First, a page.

quote:
Originally posted by Bill H
quote:
Originally posted by Jim Yates

My sister told me, "Jim, you're gonna have to decide between having friends and correcting people's grammar."


I'm with you on that. My particular peeve is with the demise of written language in the setting of social media. Without capitalization, punctuation and correct spelling, communication is less effective and poor grammar often leads to misunderstanding. 


@Bill H - I share your views on the importance of clear communication, especially on social media, and in e-mails and text messages.  I once did a course at work about that subject, and the trainer told us that about 80% of our message comes across in body language - and that we use body language even when we're completely hidden from the listener.

Jack, your example of someone speaking on the phone is how some are now posting in social media forums--by using speech to text technology. These postings often ramble on with no capitalization or punctuation and frequent misspellings. What often strikes me is that many seem to understand these sort of posts and respond, while I am unable to decipher the rambling mess. It is inevitable that language evolves over time, but tech devices are accomplishing in a single generation the sort of changes that might occur in the span of centuries.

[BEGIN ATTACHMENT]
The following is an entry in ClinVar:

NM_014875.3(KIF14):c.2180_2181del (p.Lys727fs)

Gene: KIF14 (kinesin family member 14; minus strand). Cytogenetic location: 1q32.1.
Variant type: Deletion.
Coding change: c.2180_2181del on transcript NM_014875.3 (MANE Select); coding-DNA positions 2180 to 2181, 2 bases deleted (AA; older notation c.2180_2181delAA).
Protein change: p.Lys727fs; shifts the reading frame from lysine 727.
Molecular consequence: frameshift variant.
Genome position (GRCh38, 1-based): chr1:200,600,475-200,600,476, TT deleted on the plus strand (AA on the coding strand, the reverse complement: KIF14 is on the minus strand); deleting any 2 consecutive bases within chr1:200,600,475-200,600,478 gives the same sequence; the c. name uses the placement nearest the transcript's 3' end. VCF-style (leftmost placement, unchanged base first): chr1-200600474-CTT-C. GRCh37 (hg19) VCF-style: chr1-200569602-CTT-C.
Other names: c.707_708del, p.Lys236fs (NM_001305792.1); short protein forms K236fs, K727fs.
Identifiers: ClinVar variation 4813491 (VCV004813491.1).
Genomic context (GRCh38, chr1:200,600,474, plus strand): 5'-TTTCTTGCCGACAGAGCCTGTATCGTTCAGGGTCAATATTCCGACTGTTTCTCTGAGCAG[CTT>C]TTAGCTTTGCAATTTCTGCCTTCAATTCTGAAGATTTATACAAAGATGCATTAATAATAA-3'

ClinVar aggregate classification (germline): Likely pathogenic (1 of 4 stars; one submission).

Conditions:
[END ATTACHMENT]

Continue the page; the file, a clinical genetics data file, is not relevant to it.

You will read comments like, "It's not important if the grammar and/or spelling are correct as long as people know what you mean," even for things like job applications. 
I am more likely to take a post seriously if it's not filled with grammar and spelling mistakes.  They become such a distraction that it's hard to concentrate on the content.  I'm not talking about the occasional typo or grammar/spelling error, but the posts that have an "I don't care," attitude.

Jul 27, 2021 - 11:01:11 PM

Paul R

Canada

14713 posts since 1/28/2010

I heard, a fairly long time ago, a business executive interviewed on the radio, and he said that correspondence with grammar and spelling mistakes ended up in his wastebasket.

I can understand some people with difficulties, but others who don't make the effort ...